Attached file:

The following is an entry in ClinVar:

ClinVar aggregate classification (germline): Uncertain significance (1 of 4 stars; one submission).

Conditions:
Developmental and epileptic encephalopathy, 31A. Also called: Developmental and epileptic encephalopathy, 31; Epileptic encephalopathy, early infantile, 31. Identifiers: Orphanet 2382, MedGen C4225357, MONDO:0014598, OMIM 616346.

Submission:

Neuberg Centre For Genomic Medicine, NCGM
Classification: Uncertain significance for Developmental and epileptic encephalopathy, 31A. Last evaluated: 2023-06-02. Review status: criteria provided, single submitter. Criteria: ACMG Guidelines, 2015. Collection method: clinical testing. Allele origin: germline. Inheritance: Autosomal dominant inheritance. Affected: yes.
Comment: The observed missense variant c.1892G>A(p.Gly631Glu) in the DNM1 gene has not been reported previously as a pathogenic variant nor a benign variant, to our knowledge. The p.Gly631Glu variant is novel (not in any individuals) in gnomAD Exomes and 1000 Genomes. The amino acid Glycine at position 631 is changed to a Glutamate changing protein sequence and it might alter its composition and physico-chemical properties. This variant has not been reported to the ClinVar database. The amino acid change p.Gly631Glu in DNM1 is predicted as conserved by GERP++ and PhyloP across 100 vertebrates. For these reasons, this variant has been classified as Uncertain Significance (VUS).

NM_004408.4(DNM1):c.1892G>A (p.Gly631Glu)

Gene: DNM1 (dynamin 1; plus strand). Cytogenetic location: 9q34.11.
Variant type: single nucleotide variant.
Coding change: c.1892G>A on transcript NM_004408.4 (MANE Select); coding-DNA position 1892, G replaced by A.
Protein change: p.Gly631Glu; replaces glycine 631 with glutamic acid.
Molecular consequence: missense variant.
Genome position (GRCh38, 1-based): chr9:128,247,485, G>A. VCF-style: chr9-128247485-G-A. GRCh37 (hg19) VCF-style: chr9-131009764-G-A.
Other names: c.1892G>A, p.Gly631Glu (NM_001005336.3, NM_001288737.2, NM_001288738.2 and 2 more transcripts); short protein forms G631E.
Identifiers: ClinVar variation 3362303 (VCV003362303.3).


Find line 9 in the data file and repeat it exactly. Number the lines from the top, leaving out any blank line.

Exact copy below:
NM_004408.4(DNM1):c.1892G>A (p.Gly631Glu)